Knowledge Management

4 reasons you need to build an internal Knowledge Base

February 10, 2020


Connor Ward

People want an answer, and they want it now.

But, how do you respond if you’re out of the office? Or working in a different timezone? Some businesses are adopting chatbots, but a cheaper (and easier) option is to invest in a solid knowledge base. Done right, these self-service libraries give your user the information they need when they need it.

You’ve probably come across one as a customer. Many online products use them to support their users, with companies like Mailchimp dedicating entire teams to it.

However, we're here to talk about one type of knowledge base only: an internal library to help your employees do their job.

1. Wasting time

We've all been there. Headphones in, deep in a text editor. You're on a roll, tearing through paragraph after paragraph. Then, someone comes up to you and asks you how to work the printer. You try to get stuck back in, but you just can't.

So, what's the best thing about building a knowledge base? They're completely self-service. This means everyone finds their own answers, without taking up someone else's time.

It goes without saying that the first thing your knowledge base should do is this: answer your employee’s FAQs. And then one day, with enough time put in your knowledge base, you'll be able to pre-empt your employee's queries. For example, a big part of our knowledge library is for our developers. They’ve got an impossible number of tools and protocols that need to be learned. Whenever they need it, there’s a piece of content ready to guide them.

2. Onboarding new staff

The group who’ll need your knowledge base the most are your new starters, so ensure your early knowledge content is aimed at them. In fact, moving your entire onboarding process onto your knowledge base has a few key advantages.

First of all, time and resources spent on training will be reduced. Secondly, you’ll be able to gather easy, quantifiable data about your onboarding process.

Every knowledge article in Twine comes with simple a thumb-up thumb-down "Was this feature useful?" vote. It’s a pretty easy way for you to gauge whether your staff are actually being ‘onboarded’ or not. If you wanted a bit more data, you could go for a deeper dive on Google Analytics (hint: make sure you pay attention to avg. time on page).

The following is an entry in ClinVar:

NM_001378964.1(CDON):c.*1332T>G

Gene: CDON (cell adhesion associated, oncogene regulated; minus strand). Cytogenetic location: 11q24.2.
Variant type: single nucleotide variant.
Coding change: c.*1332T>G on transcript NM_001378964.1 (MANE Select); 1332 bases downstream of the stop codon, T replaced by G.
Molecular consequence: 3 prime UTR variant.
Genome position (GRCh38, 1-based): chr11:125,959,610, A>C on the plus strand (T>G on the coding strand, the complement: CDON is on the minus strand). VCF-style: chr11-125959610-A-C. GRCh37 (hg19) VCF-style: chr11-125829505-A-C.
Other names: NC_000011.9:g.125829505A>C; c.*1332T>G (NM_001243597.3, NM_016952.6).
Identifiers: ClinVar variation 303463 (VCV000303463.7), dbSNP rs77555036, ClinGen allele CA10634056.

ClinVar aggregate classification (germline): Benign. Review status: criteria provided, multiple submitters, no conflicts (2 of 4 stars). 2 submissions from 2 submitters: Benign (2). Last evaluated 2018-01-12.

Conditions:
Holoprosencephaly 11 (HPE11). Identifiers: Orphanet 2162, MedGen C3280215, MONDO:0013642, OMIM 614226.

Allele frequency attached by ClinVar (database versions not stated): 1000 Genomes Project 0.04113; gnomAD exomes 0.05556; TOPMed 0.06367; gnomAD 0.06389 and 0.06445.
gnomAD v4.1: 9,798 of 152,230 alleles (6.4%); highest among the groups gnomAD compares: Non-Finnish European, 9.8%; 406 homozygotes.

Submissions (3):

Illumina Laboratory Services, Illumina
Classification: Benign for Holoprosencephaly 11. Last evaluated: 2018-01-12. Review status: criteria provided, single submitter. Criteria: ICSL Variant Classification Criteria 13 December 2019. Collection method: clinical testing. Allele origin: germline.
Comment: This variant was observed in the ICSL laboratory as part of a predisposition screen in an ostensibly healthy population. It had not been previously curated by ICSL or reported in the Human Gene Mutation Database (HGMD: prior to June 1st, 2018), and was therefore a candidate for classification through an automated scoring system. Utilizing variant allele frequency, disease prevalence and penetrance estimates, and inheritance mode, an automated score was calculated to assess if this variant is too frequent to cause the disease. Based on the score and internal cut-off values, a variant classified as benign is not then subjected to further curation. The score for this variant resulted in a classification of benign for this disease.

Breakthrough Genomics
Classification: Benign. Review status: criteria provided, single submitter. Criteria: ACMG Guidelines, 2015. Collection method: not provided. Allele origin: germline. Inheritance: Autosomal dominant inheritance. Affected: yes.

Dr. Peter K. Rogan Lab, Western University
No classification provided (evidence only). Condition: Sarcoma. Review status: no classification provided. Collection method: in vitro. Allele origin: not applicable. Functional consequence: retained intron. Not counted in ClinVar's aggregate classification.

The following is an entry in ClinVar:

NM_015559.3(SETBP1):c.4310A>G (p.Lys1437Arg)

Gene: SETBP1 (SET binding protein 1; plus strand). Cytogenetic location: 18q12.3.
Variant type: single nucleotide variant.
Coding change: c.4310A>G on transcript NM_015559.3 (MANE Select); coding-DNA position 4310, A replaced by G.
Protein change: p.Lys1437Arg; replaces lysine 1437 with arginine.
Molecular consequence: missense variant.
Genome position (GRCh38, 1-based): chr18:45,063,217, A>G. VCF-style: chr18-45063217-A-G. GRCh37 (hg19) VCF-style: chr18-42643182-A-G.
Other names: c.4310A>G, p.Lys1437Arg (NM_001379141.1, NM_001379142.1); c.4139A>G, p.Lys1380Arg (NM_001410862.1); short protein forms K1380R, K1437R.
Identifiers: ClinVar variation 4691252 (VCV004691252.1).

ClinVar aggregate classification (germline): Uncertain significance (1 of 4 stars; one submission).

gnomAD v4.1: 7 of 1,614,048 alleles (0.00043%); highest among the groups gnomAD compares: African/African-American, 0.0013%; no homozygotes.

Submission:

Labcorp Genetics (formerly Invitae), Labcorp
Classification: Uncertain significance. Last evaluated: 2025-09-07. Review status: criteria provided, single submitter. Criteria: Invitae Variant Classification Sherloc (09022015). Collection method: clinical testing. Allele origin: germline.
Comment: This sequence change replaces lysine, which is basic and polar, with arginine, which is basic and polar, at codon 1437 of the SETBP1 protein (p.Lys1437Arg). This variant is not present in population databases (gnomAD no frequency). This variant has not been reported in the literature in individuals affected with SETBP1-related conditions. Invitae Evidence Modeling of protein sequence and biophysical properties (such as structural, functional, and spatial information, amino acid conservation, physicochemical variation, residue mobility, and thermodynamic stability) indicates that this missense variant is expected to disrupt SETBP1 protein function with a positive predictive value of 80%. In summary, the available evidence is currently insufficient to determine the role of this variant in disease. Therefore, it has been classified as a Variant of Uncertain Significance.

3. Surviving loss of key staff

No industry is safe from disruption. If you want to stay ahead you’ll need the expertise to take you there. But teams often lose this when someone leaves or is promoted.

To stop your business leaking knowledge, you’ll need to leverage insights from your current employees. A great place to start would be the onboarding content we just discussed. Start by designating writing privileges to your team leaders as they’ll know the sort of content their departments need, and then encourage them to keep on building.

4. Working from the same playbook

Staying on top of change is hard. With a knowledge library, you can ensure everyone has the latest information. You don’t need a 10 person team, but you’ll need to ensure that team leaders are keeping their categories up to date and relevant to your business’s current objectives.

There are a couple ways we've tried to make this easier with Twine. First, there's the mandatory read feature where you assign and alert groups to certain articles, and then review who has actually read them. Second, there's a little reminder tool on the edit page of each article that alerts you to when an article might be out of date.

Getting ready for your knowledge library

Building a knowledge library requires a lot of groundwork. So before you begin building your knowledge library ask yourself: what could we do better? You’re looking for the pain points unique to your organisation that you’re knowledge library can begin to tackle.

Once you’ve done that, you can start putting together the content with Twine. But just remember: “Your library can look good, but if the content is poorly structured, the whole thing will fall down.”

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